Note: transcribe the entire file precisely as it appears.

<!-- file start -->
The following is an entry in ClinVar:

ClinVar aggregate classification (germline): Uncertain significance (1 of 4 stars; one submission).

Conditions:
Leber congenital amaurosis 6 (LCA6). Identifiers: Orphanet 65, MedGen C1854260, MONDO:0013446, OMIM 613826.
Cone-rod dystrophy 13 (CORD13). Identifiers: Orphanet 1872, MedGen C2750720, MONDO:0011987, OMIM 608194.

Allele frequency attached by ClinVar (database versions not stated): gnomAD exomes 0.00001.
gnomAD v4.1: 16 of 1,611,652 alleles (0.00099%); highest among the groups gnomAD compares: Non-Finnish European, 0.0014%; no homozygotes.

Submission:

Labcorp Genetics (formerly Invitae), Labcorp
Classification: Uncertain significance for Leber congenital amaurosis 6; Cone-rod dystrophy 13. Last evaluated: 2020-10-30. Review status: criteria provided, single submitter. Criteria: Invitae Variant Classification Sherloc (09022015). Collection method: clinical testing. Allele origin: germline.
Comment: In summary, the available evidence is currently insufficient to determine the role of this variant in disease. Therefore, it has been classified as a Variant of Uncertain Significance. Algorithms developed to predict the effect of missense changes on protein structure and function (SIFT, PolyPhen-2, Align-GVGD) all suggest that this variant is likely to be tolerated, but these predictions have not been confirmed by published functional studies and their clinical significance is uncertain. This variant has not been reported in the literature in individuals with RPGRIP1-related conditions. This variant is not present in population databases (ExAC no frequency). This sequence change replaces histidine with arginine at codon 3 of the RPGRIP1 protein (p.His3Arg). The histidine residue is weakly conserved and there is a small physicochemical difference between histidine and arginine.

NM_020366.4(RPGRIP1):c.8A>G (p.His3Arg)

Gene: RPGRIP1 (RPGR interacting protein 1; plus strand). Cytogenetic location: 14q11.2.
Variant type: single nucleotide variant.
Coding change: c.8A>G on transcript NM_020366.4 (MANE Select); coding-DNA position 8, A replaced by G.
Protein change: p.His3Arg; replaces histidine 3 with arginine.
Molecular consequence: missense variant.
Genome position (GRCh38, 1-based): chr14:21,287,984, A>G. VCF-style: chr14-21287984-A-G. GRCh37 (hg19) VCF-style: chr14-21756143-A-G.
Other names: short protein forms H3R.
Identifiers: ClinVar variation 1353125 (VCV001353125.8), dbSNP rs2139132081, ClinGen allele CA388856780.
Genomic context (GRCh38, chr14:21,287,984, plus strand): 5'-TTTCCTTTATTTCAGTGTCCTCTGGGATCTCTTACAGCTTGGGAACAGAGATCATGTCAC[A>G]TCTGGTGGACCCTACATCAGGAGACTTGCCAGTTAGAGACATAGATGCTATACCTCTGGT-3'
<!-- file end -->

The following is an entry in ClinVar:

ClinVar aggregate classification (germline): Uncertain significance (1 of 4 stars; one submission).

Conditions:
Leber congenital amaurosis 6 (LCA6). Identifiers: Orphanet 65, MedGen C1854260, MONDO:0013446, OMIM 613826.
Cone-rod dystrophy 13 (CORD13). Identifiers: Orphanet 1872, MedGen C2750720, MONDO:0011987, OMIM 608194.

Allele frequency attached by ClinVar (database versions not stated): gnomAD exomes 0.00001.
gnomAD v4.1: 16 of 1,611,652 alleles (0.00099%); highest among the groups gnomAD compares: Non-Finnish European, 0.0014%; no homozygotes.

Submission:

Labcorp Genetics (formerly Invitae), Labcorp
Classification: Uncertain significance for Leber congenital amaurosis 6; Cone-rod dystrophy 13. Last evaluated: 2020-10-30. Review status: criteria provided, single submitter. Criteria: Invitae Variant Classification Sherloc (09022015). Collection method: clinical testing. Allele origin: germline.
Comment: In summary, the available evidence is currently insufficient to determine the role of this variant in disease. Therefore, it has been classified as a Variant of Uncertain Significance. Algorithms developed to predict the effect of missense changes on protein structure and function (SIFT, PolyPhen-2, Align-GVGD) all suggest that this variant is likely to be tolerated, but these predictions have not been confirmed by published functional studies and their clinical significance is uncertain. This variant has not been reported in the literature in individuals with RPGRIP1-related conditions. This variant is not present in population databases (ExAC no frequency). This sequence change replaces histidine with arginine at codon 3 of the RPGRIP1 protein (p.His3Arg). The histidine residue is weakly conserved and there is a small physicochemical difference between histidine and arginine.

NM_020366.4(RPGRIP1):c.8A>G (p.His3Arg)

Gene: RPGRIP1 (RPGR interacting protein 1; plus strand). Cytogenetic location: 14q11.2.
Variant type: single nucleotide variant.
Coding change: c.8A>G on transcript NM_020366.4 (MANE Select); coding-DNA position 8, A replaced by G.
Protein change: p.His3Arg; replaces histidine 3 with arginine.
Molecular consequence: missense variant.
Genome position (GRCh38, 1-based): chr14:21,287,984, A>G. VCF-style: chr14-21287984-A-G. GRCh37 (hg19) VCF-style: chr14-21756143-A-G.
Other names: short protein forms H3R.
Identifiers: ClinVar variation 1353125 (VCV001353125.8), dbSNP rs2139132081, ClinGen allele CA388856780.
Genomic context (GRCh38, chr14:21,287,984, plus strand): 5'-TTTCCTTTATTTCAGTGTCCTCTGGGATCTCTTACAGCTTGGGAACAGAGATCATGTCAC[A>G]TCTGGTGGACCCTACATCAGGAGACTTGCCAGTTAGAGACATAGATGCTATACCTCTGGT-3'